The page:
I live in the Washington, DC area where Cherry Blossoms are a very big deal. Every spring there are predictions about when the full bloom will actually happen because it only lasts for a few days. I'm sure there are bets made in Vegas too. In a typical year, there are festivals and tourists and family pictures. There’s a popular annual 10-mile run that draws thousands of participants. There's even a bloom cam set up so folks can watch the flowers regardless of where they are in the world. Like I said, they’re a big deal.
Recently the tree in front of my house started to bloom and I was struck by this one flower. It was all the way in the back, away from the sunlight and smushed up against the brick wall. It was unassuming, but I couldn’t stop looking at it every time I walked past. I was rooting for it. I think it was so captivating because it represented what I think good leaders should be.
Cherry Blossom-type leaders get a lot of fanfare and hype. They are the celebrities of the flower world complete with paparazzi and sponsorship deals. They get the followers on Facebook and the shares on Instagram. They are elitist with a privileged pedigree and super exclusive, unwilling to mix with other types of flowers. Cherry Blossom leaders are loud and ostentatious. They seem happy to take credit and absorb the adoration when things are going well, but ghost when things get hard. They vanish at the first sign of cold or, gasp, if the wind blows a little too hard. The rest of us are left feeling let down, disappointed, and wanting.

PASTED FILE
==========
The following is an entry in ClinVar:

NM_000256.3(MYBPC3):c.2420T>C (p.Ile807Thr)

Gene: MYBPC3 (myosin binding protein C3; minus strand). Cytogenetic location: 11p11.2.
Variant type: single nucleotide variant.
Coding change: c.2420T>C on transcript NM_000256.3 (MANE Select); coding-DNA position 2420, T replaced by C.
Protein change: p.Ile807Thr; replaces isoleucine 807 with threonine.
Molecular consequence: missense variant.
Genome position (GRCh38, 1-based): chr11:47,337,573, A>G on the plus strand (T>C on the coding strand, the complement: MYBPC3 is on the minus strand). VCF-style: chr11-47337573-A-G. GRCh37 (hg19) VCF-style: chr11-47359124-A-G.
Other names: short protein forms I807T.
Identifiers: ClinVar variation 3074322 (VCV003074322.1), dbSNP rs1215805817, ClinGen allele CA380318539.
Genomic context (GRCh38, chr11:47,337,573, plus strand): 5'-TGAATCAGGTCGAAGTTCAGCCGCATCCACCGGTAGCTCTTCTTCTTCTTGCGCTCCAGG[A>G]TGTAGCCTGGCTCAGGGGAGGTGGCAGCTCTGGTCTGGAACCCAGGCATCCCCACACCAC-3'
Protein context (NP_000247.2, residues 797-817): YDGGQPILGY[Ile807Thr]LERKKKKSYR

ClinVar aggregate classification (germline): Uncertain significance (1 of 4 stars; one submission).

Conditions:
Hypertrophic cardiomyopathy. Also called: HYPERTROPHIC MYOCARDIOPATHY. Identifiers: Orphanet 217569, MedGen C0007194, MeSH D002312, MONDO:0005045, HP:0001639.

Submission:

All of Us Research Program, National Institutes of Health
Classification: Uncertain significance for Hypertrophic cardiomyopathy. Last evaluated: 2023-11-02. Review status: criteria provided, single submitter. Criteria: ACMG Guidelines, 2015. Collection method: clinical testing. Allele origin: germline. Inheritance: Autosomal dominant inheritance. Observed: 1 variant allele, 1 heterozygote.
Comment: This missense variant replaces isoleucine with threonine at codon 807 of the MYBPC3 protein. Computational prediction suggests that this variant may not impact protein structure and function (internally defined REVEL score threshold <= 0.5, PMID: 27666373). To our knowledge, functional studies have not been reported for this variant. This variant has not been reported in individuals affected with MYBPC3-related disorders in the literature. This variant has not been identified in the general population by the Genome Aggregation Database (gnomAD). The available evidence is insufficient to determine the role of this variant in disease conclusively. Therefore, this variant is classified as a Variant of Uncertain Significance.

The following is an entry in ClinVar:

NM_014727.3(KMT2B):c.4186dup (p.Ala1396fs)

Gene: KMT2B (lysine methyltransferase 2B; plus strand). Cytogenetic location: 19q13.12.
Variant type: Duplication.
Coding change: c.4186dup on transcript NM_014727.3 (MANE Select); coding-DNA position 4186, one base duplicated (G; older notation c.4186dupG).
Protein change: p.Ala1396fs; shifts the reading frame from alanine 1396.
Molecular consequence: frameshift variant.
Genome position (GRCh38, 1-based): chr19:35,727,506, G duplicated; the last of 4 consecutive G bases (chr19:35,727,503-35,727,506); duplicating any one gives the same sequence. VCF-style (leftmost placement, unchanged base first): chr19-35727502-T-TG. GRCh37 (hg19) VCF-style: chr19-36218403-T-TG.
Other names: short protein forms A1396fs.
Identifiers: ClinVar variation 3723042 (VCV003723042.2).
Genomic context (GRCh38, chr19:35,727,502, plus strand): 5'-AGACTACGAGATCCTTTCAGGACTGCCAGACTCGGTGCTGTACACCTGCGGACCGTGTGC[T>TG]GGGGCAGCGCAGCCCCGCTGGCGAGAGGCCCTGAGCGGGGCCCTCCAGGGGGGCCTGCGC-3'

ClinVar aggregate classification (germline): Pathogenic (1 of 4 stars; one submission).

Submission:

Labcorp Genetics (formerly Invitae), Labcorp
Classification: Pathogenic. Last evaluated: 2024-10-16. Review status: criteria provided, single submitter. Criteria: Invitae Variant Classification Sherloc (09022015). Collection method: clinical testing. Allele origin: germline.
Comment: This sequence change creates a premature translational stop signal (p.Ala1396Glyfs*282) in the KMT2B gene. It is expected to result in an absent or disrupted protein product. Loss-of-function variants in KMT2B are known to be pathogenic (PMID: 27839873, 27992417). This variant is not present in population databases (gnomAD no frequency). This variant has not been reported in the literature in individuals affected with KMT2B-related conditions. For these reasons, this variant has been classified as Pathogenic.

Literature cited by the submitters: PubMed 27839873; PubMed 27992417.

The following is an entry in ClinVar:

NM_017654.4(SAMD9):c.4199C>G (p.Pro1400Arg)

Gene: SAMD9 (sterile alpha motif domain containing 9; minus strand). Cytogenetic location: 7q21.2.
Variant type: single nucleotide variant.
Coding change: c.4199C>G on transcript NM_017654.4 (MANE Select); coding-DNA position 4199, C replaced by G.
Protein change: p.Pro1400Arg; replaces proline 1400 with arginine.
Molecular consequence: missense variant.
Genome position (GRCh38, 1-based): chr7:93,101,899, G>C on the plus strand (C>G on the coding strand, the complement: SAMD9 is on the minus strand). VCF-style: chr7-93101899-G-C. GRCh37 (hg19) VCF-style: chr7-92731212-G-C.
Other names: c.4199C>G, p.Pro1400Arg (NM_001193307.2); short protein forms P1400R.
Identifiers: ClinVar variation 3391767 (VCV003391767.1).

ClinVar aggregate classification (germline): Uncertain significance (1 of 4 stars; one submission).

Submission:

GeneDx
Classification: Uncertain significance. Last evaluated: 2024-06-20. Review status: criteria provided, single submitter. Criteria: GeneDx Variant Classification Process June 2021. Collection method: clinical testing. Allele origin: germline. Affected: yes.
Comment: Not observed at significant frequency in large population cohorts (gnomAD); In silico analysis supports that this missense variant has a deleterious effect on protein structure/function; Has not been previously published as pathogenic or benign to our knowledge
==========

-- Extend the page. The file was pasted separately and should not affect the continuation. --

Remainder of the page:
I think that’s why I was so intrigued by this humble, unpretentious flower. It bloomed first, but didn’t require a lot of attention or recognition of its status. There were no festivals or photographers or long-distance races to herald its arrival. It was pretty, but not overwhelmingly so. I felt confident it would stick around for a while -- not forever, but it had staying power. It didn’t take up all the air in the room (err, atmosphere). It didn’t seem bothered about the fact that I don’t even know what type of flower it was.
Most importantly, it made all of the other flowers around it better just for being itself and doing what it knew how to do best. It subtly encouraged and welcomed the other flowers by showing up and going first. Within days, there were dozens of soft pinks, bright fuchsias, and off-whites. Some of the blooms were bigger and more glorious, but that was OK. Leaders like this understated flower instinctively know that we are all better when we can fully embrace what makes us authentic. They know that the outcome is much more beautiful when everyone has a place on the tree.
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